For most marketers, social media is becoming decidedly antisocial. Looking at the ever-increasing speed and magnitude of so-called “brand fails” on Facebook and Twitter, it can’t be long until senior management starts saying enough is enough.
Social media has proven to be a revolution in communications and has become an essential tool for people to interact with each other. The desire of people to interact with brands or companies or advertising messages via social channels is less proven. Except when given an opportunity to slam them.
Marketers, sold on the (relatively cheap) hot new fad have turned up like the loud, uninvited gatecrasher at a party, who interrupts people chatting to each other and ends up being turned on and turfed out by the other guests.
I think many companies are coming to the horrible realisation that when they get up close and personal with people, rather than being “liked”, they are generally loathed. That’s OK, companies exist to sell stuff and make money, not friends.
People have conversations. Companies and people don’t. People do have conversations about companies and brands. But there’s no way to manage them. The best thing companies can do is to use social channels to listen to what consumers are saying, not clumsily start uninvited conversations with them.
(Of course some companies are clear about the direction in which they are travelling and the audience they desire to reach and so are confident enough to ignore social media noise, for it matters little to their end goals).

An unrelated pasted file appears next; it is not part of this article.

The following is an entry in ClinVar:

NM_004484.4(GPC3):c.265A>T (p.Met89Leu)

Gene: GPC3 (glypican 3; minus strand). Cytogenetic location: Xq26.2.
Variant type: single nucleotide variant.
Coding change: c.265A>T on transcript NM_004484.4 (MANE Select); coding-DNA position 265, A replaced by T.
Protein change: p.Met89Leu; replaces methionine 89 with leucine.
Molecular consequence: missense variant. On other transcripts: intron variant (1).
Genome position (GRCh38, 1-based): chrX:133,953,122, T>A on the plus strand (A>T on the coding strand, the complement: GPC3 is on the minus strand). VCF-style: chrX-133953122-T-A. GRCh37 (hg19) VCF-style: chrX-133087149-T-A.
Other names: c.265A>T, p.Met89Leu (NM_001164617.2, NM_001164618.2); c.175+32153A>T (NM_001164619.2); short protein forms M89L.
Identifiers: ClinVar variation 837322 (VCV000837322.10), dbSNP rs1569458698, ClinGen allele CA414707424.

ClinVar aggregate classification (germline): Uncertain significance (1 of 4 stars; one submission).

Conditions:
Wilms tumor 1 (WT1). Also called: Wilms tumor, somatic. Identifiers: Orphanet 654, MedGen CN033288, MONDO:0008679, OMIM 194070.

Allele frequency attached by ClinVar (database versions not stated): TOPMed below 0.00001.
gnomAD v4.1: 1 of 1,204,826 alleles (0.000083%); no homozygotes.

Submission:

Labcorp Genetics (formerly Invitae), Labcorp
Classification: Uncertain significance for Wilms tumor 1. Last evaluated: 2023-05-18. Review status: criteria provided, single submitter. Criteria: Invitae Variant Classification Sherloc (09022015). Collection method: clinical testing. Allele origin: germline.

Brands are proving to be pretty bad at using social media as an active marketing channel – exacerbated by the fact that most companies have a low tolerance for criticism combined with an innate lack of finesse in dealing with critics when they raise their heads. And the recent ruling that companies are responsible for the content of comments posted on their Facebook pages raises the stakes.
Social is an amplification media, and the reality is bad news amplifies far more readily than good, because generally people (and the media) react to the former and couldn’t give a toss about the latter. I don’t recall the term “brand win” being thrown around much in comment threads.
My opinion is that (most) companies should not bother with company/brand pages on social sites, and instead hand responsibility for social media management over to the customer service team, which has a charter (as well as the resources and experience) to deal with customer interactions, and the ability to monitor and respond to activity in social channels.
There’s no way to stop social channels exploding in “consumer advocacy” and the narrow opinions of the few being liked exponentially to the detriment of a company. But there’s no good reason for companies to provide a platform for angry consumers to launch their views of a brand into the wider world.
I’m not advocating ignoring social channels in marketing executions – use them to amplify something good (special offers, promotions, a great piece of content) and facilitate the pass-on factor that is driven and owned by the people using these channels to engage with each other.
But I suggest (most) marketers avoid the temptation to give life to their online personalities on social sites. At best you are contributing a digital tumbleweed to the desert of ignored web/social pages. At worst you are providing the lead story for tonight’s news bulletins.
Rob Fraser is the managing director of Big River Creative